The Federal Communications Commission (FCC) has proposed a $120 million fine against an individual who used “neighbor spoofing” to make more than 96 million robocalls over a three-month period.

Adrian Abramovich ran afoul of the Truth in Caller ID Act, the federal wire fraud statute, and the TCPA, the FCC said in its Notice of Apparent Liability for Forfeiture (NAL), when the companies under his control imitated the area code of call recipients to trick them into answering the phone, thinking it was a local call.

Those who answered heard automated messages from callers that falsely claimed to be affiliated with well-known travel and hospitality companies (such as Marriott and TripAdvisor), offering vacations and cruises to destinations such as Mexico and the Caribbean. But Abramovich had no relationship with the companies referenced in the messages, the FCC said, and when callers were routed to live operators, they were sold vacation packages and time shares.

After being tipped off by TripAdvisor about the calls, the FCC launched an investigation, subpoenaing call records for a three-month period from Oct. 1, 2016, to Dec. 31, 2016. During that time, Abramovich’s business made 96,758,223 calls, averaging over a million calls per day. The Bureau sampled 1,000 calls from the records for each day of the time period (for a total sample of 80,000 calls) and found that every reviewed call was spoofed in order to match the area code and central office code of the called number.

Based on this evidence—what the agency said was one of the largest spoofed robocall campaigns it has ever investigated—the FCC issued its first forfeiture under the Truth in Caller ID Act based on spoofing.

To calculate an appropriate dollar amount for the proposed forfeiture, the FCC weighed a case of first impression with the egregiousness of the harm to serve as both a punishment and a deterrent to future wrongdoing, proposing a base forfeiture in the amount of $1,000 per unlawful spoofed call for each of the 80,000 calls the FCC specifically examined.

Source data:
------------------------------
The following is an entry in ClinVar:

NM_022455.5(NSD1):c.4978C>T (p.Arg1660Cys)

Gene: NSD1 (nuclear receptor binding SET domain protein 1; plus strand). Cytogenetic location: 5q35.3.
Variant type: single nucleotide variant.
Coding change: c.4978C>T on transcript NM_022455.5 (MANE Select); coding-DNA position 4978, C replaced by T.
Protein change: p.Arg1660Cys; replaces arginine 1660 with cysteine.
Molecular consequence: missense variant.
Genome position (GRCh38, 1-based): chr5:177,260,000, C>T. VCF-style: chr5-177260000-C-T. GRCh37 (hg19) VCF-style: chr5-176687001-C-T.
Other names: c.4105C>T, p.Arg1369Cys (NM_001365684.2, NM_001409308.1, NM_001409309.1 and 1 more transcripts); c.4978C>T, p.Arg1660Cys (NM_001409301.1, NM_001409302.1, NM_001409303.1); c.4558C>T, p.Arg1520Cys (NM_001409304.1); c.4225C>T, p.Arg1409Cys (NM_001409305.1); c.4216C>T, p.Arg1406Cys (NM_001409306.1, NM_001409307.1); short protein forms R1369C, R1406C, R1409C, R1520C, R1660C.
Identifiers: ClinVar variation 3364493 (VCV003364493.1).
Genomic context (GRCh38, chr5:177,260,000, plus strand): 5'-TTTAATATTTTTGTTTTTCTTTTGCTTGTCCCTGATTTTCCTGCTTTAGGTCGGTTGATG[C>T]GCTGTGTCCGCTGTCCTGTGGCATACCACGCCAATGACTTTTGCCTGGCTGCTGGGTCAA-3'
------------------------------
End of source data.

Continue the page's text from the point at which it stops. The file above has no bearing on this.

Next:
Given the sheer volume of the calls made and the direct harms to consumers, the FCC said the case merited “a significant upward adjustment,” adding another $40 million, for a total forfeiture of $120 million. Abramovich is directly liable for the amount, the FCC said, as he had dissolved his company before the violations cited by the agency occurred and was no longer entitled to the protections of the corporate form.

To read the NAL, click here.

Why it matters: “The FCC is an active cop on the beat for consumers, and a cop that means business when it comes to their top concern: the scourge of robocalls,” FCC Chairman Ajit Pai said in a statement about the action. “We aim to put unlawful robocallers out of business and to deter anyone else from hatching a business plan that plunders American consumers’ pocketbooks.” Now that it has issued its first forfeiture under the Truth in Caller ID Act, the FCC noted that future spoofing cases could involve higher penalties “in light of their particular facts and circumstances.”